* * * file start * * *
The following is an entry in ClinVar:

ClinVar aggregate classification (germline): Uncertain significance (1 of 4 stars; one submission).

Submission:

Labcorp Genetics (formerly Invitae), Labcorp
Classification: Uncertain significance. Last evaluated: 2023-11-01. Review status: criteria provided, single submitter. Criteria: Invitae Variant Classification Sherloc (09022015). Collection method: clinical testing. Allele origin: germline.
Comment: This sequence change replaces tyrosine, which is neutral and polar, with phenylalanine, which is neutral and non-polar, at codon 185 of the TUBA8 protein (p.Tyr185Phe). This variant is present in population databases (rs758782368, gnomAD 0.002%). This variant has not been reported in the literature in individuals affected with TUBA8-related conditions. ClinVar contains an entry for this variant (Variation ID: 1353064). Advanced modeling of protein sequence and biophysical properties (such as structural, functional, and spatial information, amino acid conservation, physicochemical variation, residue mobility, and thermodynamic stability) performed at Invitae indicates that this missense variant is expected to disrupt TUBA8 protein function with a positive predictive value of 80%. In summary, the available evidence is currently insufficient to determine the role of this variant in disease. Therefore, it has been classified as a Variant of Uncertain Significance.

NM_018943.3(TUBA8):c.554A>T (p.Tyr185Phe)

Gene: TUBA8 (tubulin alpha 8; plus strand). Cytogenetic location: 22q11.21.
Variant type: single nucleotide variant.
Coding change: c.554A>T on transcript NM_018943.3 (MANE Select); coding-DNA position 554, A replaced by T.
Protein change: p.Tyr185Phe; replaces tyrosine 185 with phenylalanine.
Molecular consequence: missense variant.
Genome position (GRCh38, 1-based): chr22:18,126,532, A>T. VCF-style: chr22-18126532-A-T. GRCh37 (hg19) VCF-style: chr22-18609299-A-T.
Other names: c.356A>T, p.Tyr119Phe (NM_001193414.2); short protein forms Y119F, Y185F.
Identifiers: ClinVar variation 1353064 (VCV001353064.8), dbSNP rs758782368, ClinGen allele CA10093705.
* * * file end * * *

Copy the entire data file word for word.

The following is an entry in ClinVar:

ClinVar aggregate classification (germline): Uncertain significance (1 of 4 stars; one submission).

Submission:

Labcorp Genetics (formerly Invitae), Labcorp
Classification: Uncertain significance. Last evaluated: 2023-11-01. Review status: criteria provided, single submitter. Criteria: Invitae Variant Classification Sherloc (09022015). Collection method: clinical testing. Allele origin: germline.
Comment: This sequence change replaces tyrosine, which is neutral and polar, with phenylalanine, which is neutral and non-polar, at codon 185 of the TUBA8 protein (p.Tyr185Phe). This variant is present in population databases (rs758782368, gnomAD 0.002%). This variant has not been reported in the literature in individuals affected with TUBA8-related conditions. ClinVar contains an entry for this variant (Variation ID: 1353064). Advanced modeling of protein sequence and biophysical properties (such as structural, functional, and spatial information, amino acid conservation, physicochemical variation, residue mobility, and thermodynamic stability) performed at Invitae indicates that this missense variant is expected to disrupt TUBA8 protein function with a positive predictive value of 80%. In summary, the available evidence is currently insufficient to determine the role of this variant in disease. Therefore, it has been classified as a Variant of Uncertain Significance.

NM_018943.3(TUBA8):c.554A>T (p.Tyr185Phe)

Gene: TUBA8 (tubulin alpha 8; plus strand). Cytogenetic location: 22q11.21.
Variant type: single nucleotide variant.
Coding change: c.554A>T on transcript NM_018943.3 (MANE Select); coding-DNA position 554, A replaced by T.
Protein change: p.Tyr185Phe; replaces tyrosine 185 with phenylalanine.
Molecular consequence: missense variant.
Genome position (GRCh38, 1-based): chr22:18,126,532, A>T. VCF-style: chr22-18126532-A-T. GRCh37 (hg19) VCF-style: chr22-18609299-A-T.
Other names: c.356A>T, p.Tyr119Phe (NM_001193414.2); short protein forms Y119F, Y185F.
Identifiers: ClinVar variation 1353064 (VCV001353064.8), dbSNP rs758782368, ClinGen allele CA10093705.